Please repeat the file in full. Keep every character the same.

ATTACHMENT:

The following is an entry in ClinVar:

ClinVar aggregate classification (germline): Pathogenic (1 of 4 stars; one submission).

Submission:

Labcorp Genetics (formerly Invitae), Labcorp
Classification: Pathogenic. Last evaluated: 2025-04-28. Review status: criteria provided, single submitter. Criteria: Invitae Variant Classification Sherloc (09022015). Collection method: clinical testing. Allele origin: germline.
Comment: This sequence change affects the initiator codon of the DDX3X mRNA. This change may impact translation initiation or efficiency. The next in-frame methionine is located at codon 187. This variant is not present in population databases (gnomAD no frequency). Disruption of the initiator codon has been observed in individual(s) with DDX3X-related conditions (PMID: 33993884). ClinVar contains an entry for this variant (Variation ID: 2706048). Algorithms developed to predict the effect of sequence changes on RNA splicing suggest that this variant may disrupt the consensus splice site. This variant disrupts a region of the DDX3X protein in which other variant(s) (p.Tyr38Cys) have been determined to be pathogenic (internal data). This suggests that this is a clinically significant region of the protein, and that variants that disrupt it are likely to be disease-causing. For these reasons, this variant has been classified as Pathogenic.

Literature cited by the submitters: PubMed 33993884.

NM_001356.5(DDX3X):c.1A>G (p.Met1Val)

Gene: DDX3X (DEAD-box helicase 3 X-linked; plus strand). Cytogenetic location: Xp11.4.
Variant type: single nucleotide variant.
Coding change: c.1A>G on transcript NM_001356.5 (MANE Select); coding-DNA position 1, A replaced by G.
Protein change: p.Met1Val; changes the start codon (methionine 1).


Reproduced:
The following is an entry in ClinVar:

ClinVar aggregate classification (germline): Pathogenic (1 of 4 stars; one submission).

Submission:

Labcorp Genetics (formerly Invitae), Labcorp
Classification: Pathogenic. Last evaluated: 2025-04-28. Review status: criteria provided, single submitter. Criteria: Invitae Variant Classification Sherloc (09022015). Collection method: clinical testing. Allele origin: germline.
Comment: This sequence change affects the initiator codon of the DDX3X mRNA. This change may impact translation initiation or efficiency. The next in-frame methionine is located at codon 187. This variant is not present in population databases (gnomAD no frequency). Disruption of the initiator codon has been observed in individual(s) with DDX3X-related conditions (PMID: 33993884). ClinVar contains an entry for this variant (Variation ID: 2706048). Algorithms developed to predict the effect of sequence changes on RNA splicing suggest that this variant may disrupt the consensus splice site. This variant disrupts a region of the DDX3X protein in which other variant(s) (p.Tyr38Cys) have been determined to be pathogenic (internal data). This suggests that this is a clinically significant region of the protein, and that variants that disrupt it are likely to be disease-causing. For these reasons, this variant has been classified as Pathogenic.

Literature cited by the submitters: PubMed 33993884.

NM_001356.5(DDX3X):c.1A>G (p.Met1Val)

Gene: DDX3X (DEAD-box helicase 3 X-linked; plus strand). Cytogenetic location: Xp11.4.
Variant type: single nucleotide variant.
Coding change: c.1A>G on transcript NM_001356.5 (MANE Select); coding-DNA position 1, A replaced by G.
Protein change: p.Met1Val; changes the start codon (methionine 1).